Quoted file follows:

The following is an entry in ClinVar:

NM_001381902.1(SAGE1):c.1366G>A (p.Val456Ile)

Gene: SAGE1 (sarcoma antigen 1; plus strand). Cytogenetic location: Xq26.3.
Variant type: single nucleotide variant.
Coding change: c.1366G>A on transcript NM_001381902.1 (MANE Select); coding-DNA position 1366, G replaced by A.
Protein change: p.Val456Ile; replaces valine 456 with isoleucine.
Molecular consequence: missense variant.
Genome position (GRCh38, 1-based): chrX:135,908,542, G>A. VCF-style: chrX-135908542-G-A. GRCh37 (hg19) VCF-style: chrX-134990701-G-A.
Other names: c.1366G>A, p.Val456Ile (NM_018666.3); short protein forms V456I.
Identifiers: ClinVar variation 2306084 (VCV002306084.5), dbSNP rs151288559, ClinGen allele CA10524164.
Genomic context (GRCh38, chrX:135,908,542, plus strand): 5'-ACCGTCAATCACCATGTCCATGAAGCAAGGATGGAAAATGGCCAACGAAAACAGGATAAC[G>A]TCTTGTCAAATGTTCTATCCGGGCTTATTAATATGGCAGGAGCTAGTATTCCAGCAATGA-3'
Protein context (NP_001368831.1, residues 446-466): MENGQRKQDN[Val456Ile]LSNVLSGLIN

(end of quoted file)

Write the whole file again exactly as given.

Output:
The following is an entry in ClinVar:

NM_001381902.1(SAGE1):c.1366G>A (p.Val456Ile)

Gene: SAGE1 (sarcoma antigen 1; plus strand). Cytogenetic location: Xq26.3.
Variant type: single nucleotide variant.
Coding change: c.1366G>A on transcript NM_001381902.1 (MANE Select); coding-DNA position 1366, G replaced by A.
Protein change: p.Val456Ile; replaces valine 456 with isoleucine.
Molecular consequence: missense variant.
Genome position (GRCh38, 1-based): chrX:135,908,542, G>A. VCF-style: chrX-135908542-G-A. GRCh37 (hg19) VCF-style: chrX-134990701-G-A.
Other names: c.1366G>A, p.Val456Ile (NM_018666.3); short protein forms V456I.
Identifiers: ClinVar variation 2306084 (VCV002306084.5), dbSNP rs151288559, ClinGen allele CA10524164.
Genomic context (GRCh38, chrX:135,908,542, plus strand): 5'-ACCGTCAATCACCATGTCCATGAAGCAAGGATGGAAAATGGCCAACGAAAACAGGATAAC[G>A]TCTTGTCAAATGTTCTATCCGGGCTTATTAATATGGCAGGAGCTAGTATTCCAGCAATGA-3'
Protein context (NP_001368831.1, residues 446-466): MENGQRKQDN[Val456Ile]LSNVLSGLIN